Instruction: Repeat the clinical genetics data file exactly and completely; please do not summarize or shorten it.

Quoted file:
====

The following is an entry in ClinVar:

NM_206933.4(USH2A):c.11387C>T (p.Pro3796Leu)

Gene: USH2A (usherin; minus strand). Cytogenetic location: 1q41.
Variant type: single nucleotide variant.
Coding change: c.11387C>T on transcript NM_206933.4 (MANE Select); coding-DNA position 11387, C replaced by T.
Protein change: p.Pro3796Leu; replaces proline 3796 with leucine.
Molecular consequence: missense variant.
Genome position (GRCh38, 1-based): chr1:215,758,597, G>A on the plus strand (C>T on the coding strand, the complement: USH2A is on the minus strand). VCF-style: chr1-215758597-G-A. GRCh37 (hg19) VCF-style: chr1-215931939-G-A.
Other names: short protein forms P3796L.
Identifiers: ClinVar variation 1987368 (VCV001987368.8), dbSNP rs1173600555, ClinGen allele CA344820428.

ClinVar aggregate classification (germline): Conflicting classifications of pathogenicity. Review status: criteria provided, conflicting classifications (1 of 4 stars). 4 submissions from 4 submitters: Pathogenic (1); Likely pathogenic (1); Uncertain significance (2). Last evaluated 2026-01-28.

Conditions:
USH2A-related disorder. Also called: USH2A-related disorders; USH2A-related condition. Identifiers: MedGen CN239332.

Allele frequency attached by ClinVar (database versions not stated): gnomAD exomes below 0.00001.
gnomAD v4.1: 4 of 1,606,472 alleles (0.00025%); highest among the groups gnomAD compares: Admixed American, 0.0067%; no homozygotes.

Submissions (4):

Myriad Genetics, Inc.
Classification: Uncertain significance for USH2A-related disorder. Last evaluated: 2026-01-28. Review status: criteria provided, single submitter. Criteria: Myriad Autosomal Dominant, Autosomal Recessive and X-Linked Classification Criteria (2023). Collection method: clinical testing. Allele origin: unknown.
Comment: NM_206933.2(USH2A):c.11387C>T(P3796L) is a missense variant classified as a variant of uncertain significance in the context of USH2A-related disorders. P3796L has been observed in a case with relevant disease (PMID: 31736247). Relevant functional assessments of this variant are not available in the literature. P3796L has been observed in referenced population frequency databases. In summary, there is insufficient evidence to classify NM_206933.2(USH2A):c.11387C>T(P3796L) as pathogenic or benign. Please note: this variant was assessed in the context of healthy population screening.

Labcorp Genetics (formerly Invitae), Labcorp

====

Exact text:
The following is an entry in ClinVar:

NM_206933.4(USH2A):c.11387C>T (p.Pro3796Leu)

Gene: USH2A (usherin; minus strand). Cytogenetic location: 1q41.
Variant type: single nucleotide variant.
Coding change: c.11387C>T on transcript NM_206933.4 (MANE Select); coding-DNA position 11387, C replaced by T.
Protein change: p.Pro3796Leu; replaces proline 3796 with leucine.
Molecular consequence: missense variant.
Genome position (GRCh38, 1-based): chr1:215,758,597, G>A on the plus strand (C>T on the coding strand, the complement: USH2A is on the minus strand). VCF-style: chr1-215758597-G-A. GRCh37 (hg19) VCF-style: chr1-215931939-G-A.
Other names: short protein forms P3796L.
Identifiers: ClinVar variation 1987368 (VCV001987368.8), dbSNP rs1173600555, ClinGen allele CA344820428.

ClinVar aggregate classification (germline): Conflicting classifications of pathogenicity. Review status: criteria provided, conflicting classifications (1 of 4 stars). 4 submissions from 4 submitters: Pathogenic (1); Likely pathogenic (1); Uncertain significance (2). Last evaluated 2026-01-28.

Conditions:
USH2A-related disorder. Also called: USH2A-related disorders; USH2A-related condition. Identifiers: MedGen CN239332.

Allele frequency attached by ClinVar (database versions not stated): gnomAD exomes below 0.00001.
gnomAD v4.1: 4 of 1,606,472 alleles (0.00025%); highest among the groups gnomAD compares: Admixed American, 0.0067%; no homozygotes.

Submissions (4):

Myriad Genetics, Inc.
Classification: Uncertain significance for USH2A-related disorder. Last evaluated: 2026-01-28. Review status: criteria provided, single submitter. Criteria: Myriad Autosomal Dominant, Autosomal Recessive and X-Linked Classification Criteria (2023). Collection method: clinical testing. Allele origin: unknown.
Comment: NM_206933.2(USH2A):c.11387C>T(P3796L) is a missense variant classified as a variant of uncertain significance in the context of USH2A-related disorders. P3796L has been observed in a case with relevant disease (PMID: 31736247). Relevant functional assessments of this variant are not available in the literature. P3796L has been observed in referenced population frequency databases. In summary, there is insufficient evidence to classify NM_206933.2(USH2A):c.11387C>T(P3796L) as pathogenic or benign. Please note: this variant was assessed in the context of healthy population screening.

Labcorp Genetics (formerly Invitae), Labcorp